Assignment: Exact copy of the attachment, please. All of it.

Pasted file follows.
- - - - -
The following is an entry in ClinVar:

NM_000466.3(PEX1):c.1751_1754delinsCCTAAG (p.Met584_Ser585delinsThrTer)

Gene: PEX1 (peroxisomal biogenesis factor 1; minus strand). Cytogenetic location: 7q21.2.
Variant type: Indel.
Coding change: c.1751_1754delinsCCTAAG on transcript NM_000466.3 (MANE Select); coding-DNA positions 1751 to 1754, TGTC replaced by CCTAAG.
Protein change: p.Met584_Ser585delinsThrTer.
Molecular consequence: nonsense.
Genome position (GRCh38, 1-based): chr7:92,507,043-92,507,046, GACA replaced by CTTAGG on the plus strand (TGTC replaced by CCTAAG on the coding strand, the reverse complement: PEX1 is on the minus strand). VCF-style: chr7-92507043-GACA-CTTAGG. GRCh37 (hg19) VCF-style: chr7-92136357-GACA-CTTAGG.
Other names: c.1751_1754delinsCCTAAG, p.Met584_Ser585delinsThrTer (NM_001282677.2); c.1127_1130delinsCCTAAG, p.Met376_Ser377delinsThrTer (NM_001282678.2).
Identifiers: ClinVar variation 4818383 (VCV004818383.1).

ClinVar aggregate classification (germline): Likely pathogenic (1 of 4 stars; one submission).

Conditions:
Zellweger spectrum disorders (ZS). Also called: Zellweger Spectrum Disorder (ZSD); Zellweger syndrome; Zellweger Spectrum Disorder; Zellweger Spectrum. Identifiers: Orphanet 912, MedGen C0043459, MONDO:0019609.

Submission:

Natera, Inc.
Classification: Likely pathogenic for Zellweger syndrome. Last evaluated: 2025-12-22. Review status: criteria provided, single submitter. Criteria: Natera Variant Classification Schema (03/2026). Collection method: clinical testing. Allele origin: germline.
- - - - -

The following is an entry in ClinVar:

NM_000466.3(PEX1):c.1751_1754delinsCCTAAG (p.Met584_Ser585delinsThrTer)

Gene: PEX1 (peroxisomal biogenesis factor 1; minus strand). Cytogenetic location: 7q21.2.
Variant type: Indel.
Coding change: c.1751_1754delinsCCTAAG on transcript NM_000466.3 (MANE Select); coding-DNA positions 1751 to 1754, TGTC replaced by CCTAAG.
Protein change: p.Met584_Ser585delinsThrTer.
Molecular consequence: nonsense.
Genome position (GRCh38, 1-based): chr7:92,507,043-92,507,046, GACA replaced by CTTAGG on the plus strand (TGTC replaced by CCTAAG on the coding strand, the reverse complement: PEX1 is on the minus strand). VCF-style: chr7-92507043-GACA-CTTAGG. GRCh37 (hg19) VCF-style: chr7-92136357-GACA-CTTAGG.
Other names: c.1751_1754delinsCCTAAG, p.Met584_Ser585delinsThrTer (NM_001282677.2); c.1127_1130delinsCCTAAG, p.Met376_Ser377delinsThrTer (NM_001282678.2).
Identifiers: ClinVar variation 4818383 (VCV004818383.1).

ClinVar aggregate classification (germline): Likely pathogenic (1 of 4 stars; one submission).

Conditions:
Zellweger spectrum disorders (ZS). Also called: Zellweger Spectrum Disorder (ZSD); Zellweger syndrome; Zellweger Spectrum Disorder; Zellweger Spectrum. Identifiers: Orphanet 912, MedGen C0043459, MONDO:0019609.

Submission:

Natera, Inc.
Classification: Likely pathogenic for Zellweger syndrome. Last evaluated: 2025-12-22. Review status: criteria provided, single submitter. Criteria: Natera Variant Classification Schema (03/2026). Collection method: clinical testing. Allele origin: germline.